In 2019, shortly after Netflix received its first-ever Best Picture nomination at the Academy Awards (for Alfonso Cuarón’s Roma), Steven Spielberg joined a coalition of Academy members who tried to convince the Governor’s Board to enact permanent rule changes that would classify streaming films—i.e., stuff in Netflix—as TV movies and not as real movies. In other words, Spielberg was part of a group of filmmakers who wanted Netflix movies booted from the Oscars, mostly due to the fact that Netflix was spending a ton of money on buying Oscar buzz and because the miniature theatrical runs it would organize for its movies actually came from renting out theaters rather than licensing films like Roma for regular screenings (meaning Netflix would keep all the money from ticket sales for itself).
But then COVID happened a year later, and the Academy had no choice but to temporarily suspend all of its rules against streaming films anyway (rules that impacted things so much that the eligibility window for next year’s Oscars is now slightly shorter than ever). Those rules will be changing, but that’s not all that’s different in 2021: According to The Hollywood Reporter, even Steven Spielberg has now surrendered to the mighty Netflix machine, signing a new deal with the streaming company through his Amblin Partners production label.
In a statement that we’re just going to assume was in no way coerced, Spielberg said that it was “abundantly clear” once he started talking to Netflix boss Ted Sarandos that working with the streaming service would be “an amazing opportunity to tell new stories together and reach audiences in new ways.” He also casually referred to the platform as a “new avenue for our films,” which seems kind of telling since he didn’t say “TV movies that are not real movies.” As for what Amblin’s slate of Netflix films will look like, THR says there are “no restrictions regarding budget or genre” and that Amblin’s existing deal with Universal is still intact. That means some Amblin movies will still go to theaters through Universal and some will go to Netflix, but there’s no specific rule in place (as far as anyone knows) to decide what goes where.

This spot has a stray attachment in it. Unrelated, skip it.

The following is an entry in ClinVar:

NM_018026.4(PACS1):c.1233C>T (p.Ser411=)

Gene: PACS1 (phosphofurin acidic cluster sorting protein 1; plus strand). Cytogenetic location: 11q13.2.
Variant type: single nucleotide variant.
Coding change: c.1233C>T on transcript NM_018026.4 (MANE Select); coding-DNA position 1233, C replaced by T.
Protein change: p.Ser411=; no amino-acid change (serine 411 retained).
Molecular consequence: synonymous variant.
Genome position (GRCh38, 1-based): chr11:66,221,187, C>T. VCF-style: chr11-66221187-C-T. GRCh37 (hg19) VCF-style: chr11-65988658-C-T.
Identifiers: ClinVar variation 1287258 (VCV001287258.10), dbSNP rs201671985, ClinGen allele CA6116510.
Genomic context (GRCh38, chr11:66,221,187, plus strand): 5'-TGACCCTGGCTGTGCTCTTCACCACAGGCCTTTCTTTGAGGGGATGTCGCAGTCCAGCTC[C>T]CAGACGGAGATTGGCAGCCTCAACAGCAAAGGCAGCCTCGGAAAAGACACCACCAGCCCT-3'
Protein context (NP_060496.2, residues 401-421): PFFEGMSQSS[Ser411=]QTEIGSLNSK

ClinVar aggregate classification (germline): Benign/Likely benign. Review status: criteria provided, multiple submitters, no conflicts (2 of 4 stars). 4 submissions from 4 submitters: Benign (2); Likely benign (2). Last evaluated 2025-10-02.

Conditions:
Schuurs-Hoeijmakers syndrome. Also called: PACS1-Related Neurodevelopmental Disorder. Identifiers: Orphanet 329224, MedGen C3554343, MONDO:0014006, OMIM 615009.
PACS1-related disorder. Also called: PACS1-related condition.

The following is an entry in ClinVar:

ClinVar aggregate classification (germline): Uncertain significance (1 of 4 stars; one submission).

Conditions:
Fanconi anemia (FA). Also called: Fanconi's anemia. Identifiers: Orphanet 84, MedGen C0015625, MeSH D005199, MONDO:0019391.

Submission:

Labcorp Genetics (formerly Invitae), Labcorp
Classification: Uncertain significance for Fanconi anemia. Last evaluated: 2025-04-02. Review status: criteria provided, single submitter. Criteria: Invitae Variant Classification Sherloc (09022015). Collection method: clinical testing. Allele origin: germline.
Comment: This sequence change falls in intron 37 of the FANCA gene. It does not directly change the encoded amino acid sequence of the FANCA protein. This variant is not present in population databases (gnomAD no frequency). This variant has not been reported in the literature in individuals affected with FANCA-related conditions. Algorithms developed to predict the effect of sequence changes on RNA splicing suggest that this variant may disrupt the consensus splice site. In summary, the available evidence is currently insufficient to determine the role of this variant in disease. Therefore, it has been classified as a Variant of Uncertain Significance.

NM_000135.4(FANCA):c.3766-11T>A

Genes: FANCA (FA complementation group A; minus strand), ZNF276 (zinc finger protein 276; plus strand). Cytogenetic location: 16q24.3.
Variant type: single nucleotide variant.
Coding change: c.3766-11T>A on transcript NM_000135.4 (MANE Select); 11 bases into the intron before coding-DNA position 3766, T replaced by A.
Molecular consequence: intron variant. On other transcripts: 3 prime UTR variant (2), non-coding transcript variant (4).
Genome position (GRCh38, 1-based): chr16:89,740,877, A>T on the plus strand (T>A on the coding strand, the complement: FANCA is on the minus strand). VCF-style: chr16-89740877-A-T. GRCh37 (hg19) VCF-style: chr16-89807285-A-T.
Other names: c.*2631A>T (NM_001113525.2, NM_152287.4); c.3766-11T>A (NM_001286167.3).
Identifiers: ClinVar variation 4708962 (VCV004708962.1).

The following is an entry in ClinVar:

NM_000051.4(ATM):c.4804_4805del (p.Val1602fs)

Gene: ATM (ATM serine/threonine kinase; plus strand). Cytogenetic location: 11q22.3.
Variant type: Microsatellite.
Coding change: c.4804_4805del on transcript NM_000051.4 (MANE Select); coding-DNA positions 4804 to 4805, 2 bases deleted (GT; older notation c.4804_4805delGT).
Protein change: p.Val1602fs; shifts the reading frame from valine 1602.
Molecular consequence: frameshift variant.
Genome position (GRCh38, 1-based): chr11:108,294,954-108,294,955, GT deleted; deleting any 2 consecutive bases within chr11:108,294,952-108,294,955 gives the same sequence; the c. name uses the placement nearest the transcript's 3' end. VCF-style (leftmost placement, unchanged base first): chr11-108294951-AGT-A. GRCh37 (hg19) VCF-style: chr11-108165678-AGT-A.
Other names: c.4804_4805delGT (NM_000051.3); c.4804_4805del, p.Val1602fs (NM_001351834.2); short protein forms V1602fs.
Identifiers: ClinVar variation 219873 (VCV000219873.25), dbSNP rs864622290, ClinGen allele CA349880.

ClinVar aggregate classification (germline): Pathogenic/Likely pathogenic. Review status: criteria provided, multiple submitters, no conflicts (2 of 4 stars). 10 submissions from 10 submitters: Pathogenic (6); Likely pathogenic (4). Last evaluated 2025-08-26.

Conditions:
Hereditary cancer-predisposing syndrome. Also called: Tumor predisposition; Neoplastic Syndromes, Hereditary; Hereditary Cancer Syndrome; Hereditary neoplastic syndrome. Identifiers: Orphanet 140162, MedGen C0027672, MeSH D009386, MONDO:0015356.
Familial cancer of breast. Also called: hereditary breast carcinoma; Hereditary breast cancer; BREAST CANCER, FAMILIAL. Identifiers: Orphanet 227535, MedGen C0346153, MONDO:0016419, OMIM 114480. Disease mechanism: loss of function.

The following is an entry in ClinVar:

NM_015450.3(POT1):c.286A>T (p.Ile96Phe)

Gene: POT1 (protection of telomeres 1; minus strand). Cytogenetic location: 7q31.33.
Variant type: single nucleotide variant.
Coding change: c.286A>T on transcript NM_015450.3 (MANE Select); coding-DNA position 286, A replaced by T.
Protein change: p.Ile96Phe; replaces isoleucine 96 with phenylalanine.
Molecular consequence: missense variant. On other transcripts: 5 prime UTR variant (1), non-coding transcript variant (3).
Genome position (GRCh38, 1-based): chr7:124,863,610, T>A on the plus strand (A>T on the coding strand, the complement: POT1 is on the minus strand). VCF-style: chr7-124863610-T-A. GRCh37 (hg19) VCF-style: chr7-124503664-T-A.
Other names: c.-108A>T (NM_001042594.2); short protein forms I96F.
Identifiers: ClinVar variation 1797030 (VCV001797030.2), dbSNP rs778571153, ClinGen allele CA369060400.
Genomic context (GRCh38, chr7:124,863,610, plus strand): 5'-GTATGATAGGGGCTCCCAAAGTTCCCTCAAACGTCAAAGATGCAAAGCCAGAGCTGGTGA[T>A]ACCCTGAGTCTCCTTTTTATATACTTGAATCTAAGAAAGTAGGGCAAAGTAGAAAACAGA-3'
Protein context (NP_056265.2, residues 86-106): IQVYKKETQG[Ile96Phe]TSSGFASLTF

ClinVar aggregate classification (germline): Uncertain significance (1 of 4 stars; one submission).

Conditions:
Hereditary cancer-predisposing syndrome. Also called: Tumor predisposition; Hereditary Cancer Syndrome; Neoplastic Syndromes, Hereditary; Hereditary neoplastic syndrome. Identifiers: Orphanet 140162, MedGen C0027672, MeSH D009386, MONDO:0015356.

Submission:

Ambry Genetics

All that matters to Sarandos, presumably, is that Netflix will eventually be getting exclusive Amblin movies—and maybe even Spielberg Amblin movies. That’s potentially huge, just based on the clout that Spielberg and the Amblin name carry in Hollywood, but also THR points out that Amblin had a producing hand in recent Oscar-beloved films like Green Book, 1917, and Netflix’s own The Trial Of The Chicago 7. That means Steven Spielberg, who wanted to stop Netflix from ever getting any more Oscars just a few years ago, might help it get more Oscars and maybe even its first-ever Best Picture Oscar. We’re not saying he was definitely replaced by a pod person, but we are saying that it would be dangerous to immediately dismiss that possibility. (On a related note, if someone could check on Christopher Nolan and see if he’s exhibiting any odd behavior, please let us know.)